I sat at a worn desk in my room, finishing the math problems of the day. The natural light was fading, and I turned on a lamp that sat at the edge of my desk. It wheezed on, and quickly flickered off.

“God-damn light” I mumbled.
I stalked out of my room to find a new lightbulb. I came back, new bulb in hand. The old one was twisted out, and the new one was placed in. The lamp came on just as brightly as expected. As I was walking to my door, the old light bulb slipped and crashed on the floor. I stared for a moment, at the shards that twinkled in the new light.

Instantly infuriated, I ran to my desk and grabbed all of my papers that were strewn across the desk I had used for homework ever since third grade. They were thrown into the air, and delicately floated to the ground like overgrown confetti. I sat down on the floor, back resting on the side of my bed, and I cried. The tears rolled endlessly, hot on my cool cheeks.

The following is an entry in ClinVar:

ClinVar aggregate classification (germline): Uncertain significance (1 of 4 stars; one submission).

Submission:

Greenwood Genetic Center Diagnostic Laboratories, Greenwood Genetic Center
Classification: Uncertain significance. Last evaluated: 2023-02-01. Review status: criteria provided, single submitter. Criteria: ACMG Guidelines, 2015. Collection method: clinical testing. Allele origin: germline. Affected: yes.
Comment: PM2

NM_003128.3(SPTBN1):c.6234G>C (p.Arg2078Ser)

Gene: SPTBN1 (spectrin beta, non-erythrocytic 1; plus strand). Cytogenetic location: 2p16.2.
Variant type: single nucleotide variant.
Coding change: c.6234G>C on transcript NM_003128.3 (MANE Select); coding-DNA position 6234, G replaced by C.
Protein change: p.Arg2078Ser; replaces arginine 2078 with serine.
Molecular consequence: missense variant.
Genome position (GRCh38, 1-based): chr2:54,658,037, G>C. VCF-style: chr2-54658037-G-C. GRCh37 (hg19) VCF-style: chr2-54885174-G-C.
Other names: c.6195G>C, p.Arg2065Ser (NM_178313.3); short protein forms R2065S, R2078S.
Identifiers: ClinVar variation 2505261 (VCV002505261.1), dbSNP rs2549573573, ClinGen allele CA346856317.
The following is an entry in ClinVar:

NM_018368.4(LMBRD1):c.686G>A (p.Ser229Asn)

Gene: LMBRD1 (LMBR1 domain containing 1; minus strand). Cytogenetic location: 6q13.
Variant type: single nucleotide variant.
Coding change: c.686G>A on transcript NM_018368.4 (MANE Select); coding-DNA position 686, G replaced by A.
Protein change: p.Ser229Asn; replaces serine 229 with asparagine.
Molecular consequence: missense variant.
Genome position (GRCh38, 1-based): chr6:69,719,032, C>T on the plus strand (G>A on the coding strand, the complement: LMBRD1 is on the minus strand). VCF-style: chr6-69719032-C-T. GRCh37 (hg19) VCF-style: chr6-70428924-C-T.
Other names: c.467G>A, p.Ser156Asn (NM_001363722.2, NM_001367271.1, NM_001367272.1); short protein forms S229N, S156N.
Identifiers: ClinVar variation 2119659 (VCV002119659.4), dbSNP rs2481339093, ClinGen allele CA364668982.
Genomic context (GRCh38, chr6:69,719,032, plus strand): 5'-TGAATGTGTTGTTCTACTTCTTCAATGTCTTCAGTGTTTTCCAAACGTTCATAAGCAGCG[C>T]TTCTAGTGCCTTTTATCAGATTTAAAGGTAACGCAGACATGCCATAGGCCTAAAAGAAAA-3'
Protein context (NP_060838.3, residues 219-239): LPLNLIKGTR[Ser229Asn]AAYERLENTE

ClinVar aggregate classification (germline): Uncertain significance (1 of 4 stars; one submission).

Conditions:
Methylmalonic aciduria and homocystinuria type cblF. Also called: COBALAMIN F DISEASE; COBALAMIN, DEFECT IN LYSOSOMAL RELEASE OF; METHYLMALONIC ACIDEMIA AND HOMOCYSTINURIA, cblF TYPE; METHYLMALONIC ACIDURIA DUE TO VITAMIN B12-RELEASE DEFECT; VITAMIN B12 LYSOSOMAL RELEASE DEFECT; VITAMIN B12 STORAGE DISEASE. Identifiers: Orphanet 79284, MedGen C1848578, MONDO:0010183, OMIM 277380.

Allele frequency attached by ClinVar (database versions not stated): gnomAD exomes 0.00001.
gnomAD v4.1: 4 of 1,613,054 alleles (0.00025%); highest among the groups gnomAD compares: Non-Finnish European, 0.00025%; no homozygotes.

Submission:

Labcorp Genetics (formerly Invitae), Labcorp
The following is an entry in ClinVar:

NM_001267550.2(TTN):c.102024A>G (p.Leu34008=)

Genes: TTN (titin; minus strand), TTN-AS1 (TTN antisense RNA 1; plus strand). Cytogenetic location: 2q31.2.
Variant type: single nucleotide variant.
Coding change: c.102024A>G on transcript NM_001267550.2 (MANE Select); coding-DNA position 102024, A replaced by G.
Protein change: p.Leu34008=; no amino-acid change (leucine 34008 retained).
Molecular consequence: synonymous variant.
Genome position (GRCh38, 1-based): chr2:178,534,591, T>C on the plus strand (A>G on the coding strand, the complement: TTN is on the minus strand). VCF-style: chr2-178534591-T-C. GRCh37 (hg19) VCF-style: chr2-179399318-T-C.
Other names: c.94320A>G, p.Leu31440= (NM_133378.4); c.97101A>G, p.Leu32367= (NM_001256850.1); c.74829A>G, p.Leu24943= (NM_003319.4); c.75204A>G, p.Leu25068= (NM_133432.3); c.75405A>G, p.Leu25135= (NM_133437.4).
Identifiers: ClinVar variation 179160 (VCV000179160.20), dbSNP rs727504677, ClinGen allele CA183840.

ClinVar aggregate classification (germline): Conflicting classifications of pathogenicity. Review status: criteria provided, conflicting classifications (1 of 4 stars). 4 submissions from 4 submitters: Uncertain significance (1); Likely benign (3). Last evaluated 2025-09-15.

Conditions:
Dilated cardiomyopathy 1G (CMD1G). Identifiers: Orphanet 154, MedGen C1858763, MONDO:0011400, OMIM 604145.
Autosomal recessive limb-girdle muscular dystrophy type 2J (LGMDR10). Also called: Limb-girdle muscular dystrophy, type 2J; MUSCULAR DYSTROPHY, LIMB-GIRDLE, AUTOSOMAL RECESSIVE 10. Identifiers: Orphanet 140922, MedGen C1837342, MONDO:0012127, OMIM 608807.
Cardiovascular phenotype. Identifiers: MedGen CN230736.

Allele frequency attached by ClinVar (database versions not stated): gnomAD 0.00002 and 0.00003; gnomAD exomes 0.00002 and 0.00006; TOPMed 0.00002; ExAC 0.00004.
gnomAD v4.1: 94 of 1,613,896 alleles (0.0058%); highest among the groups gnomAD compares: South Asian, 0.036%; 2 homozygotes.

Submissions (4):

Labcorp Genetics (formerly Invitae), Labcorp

I awoke curled on my side amidst tear stained math homework. The numbers were blurry, the black ink reduced to a puddle of grey. I considered the blurs for a moment, following the random patterns created from a night of water pooled on it’s surface.





I realized I had to make it. Blake came over from time to time. He became a good friend, but I wasn’t ready for any sort of relationship. And he knew that, thankfully. He told me that he lost his mom from cancer two years ago, and he could grasp my sadness.

“In the end, you always make it,” He would tell me, “It’s definitely hard at first, but then it doesn’t hurt as much. You’ll always be okay.”

And I was.


***